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In the Netherlands, that stagnation already began in 2015. “We still have the same added value per worked hour as seven years ago. If you look at the rest of Europe, only Italy is doing worse. There, productivity per hour has not increased since the turn of the century,” says Alfred Kleinknecht, emeritus professor of economics at VU Amsterdam and TU Delft.

Productivity paradox

Anno 2023, we find ourselves in a paradox. New technologies such as robotics, AI and big data are becoming more and more sophisticated, but if you look at the rates of productivity, you get the impression that they are failing to have a real impact.

Things were different between 1950 and 1975, also called the ‘Golden Quarter’, when internet and nuclear energy were discovered, says Henk Volberda. He is a professor Strategy and Innovation at the University of Amsterdam Business School and director of the Amsterdam Centre for Business Innovation. “Back then, productivity went up by four to five percent a year in advanced countries. After 1975 that rate declined; now we are already happy with an increase of half a percent.”

Many technologies are now nearing the end of their cycle. “It is often assumed that technology evolves in a linear fashion; this isn’t always the case. The IT industry is also seeing declining capital gains.”

Growth rates of GDP per worked hour, 1953 – 2019. Five-year progressive averages.
Professor Alfred Kleinknecht

Cost disease

Kleinknecht: “In the auto industry more and more robots can be found on the work floor. But there are also a lot of industries where modern technology is deployed minimally. Think of the performing arts. The only thing that has been modernized at the Concertgebouw is ticket sales. As far as Beethoven’s Fifth is concerned, no innovation has taken place in the last two hundred years. In economics, we call that ‘cost disease’: where there are hardly any cuts in costs, so the product or service becomes relatively more and more expensive.”

‘Cafetaria economy’

“Then there are other sectors that do lean that way, such as healthcare, hospitality and retail. In Italy, they call it the “cafeteria economy”. Sure, the new espresso machine is more modern than the previous one, and innovations in healthcare services make the work of healthcare workers easier, but they nevertheless continue to be labor-intensive sectors.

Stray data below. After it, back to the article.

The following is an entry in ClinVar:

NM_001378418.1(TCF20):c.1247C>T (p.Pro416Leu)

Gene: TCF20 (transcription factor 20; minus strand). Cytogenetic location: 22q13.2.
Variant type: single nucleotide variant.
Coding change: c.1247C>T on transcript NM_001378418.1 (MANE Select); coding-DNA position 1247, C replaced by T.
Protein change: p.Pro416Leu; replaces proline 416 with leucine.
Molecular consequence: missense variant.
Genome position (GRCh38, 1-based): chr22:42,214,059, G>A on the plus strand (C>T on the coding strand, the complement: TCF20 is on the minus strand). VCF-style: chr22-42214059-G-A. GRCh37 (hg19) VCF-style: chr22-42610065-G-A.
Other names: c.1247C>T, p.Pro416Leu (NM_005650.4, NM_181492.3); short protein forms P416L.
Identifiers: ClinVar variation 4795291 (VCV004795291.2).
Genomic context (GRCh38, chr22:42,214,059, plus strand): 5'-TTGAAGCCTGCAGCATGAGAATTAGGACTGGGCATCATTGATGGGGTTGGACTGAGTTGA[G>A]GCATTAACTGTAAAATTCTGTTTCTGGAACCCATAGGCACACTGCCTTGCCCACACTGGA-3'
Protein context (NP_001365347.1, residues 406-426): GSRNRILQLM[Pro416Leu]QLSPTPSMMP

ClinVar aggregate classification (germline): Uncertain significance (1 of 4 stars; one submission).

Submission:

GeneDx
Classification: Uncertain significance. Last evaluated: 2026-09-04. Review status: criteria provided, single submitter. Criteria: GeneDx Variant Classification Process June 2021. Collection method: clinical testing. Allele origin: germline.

The problem is that these sectors are growing at a rapid pace. With an aging population, more and more healthcare staff are needed. That trend will continue is set to continue for at least another 30 years. “To be able to afford everything, you have to get the most out of technology in sectors where you are actually able to modernize, so that fewer jobs will be needed there.”

Robots at the work floor

Consider the adaptation of robots in the workplace. According to figures from the International Federation of Robots, in South Korea and Japan , 6 robots drive around for every 1,000 workers. In Europe, that number was between 1 and 1.5 two decades ago, and grew to 2.5 by 2022. Once again, there is substantial differences even within Europe: for example, in the United Kingdom and the Netherlands, the adaptation of robots is progressing very slowly, while Germany and France are faring much better. So why is that? – Exactly, because these are countries with huge automotive or food industries.

Although that is not just an excuse. Volberda: “In America bricklaying robots are already widely used. In the Netherlands you now see that happening very slowly. So in that we are lagging behind, while we are facing a very big task in construction.”

Henk Volberda. Beeld: UVA

Hype cycle

Volberda additionally cites the hype cycle as one of the explanations for stagnant productivity rates. “In the beginning, we often have very high expectations about something. Take blockchain technology. The promise was that transactions could take place without an intermediary and the entire banking system would become redundant. Now we see that it can be hacked and disappointment follows; many companies pull out. But, companies that make long-term investments of fifteen to twenty years eventually grab the profit. I think we do have technological breakthroughs, but it just takes time before we see that reflected in the numbers.”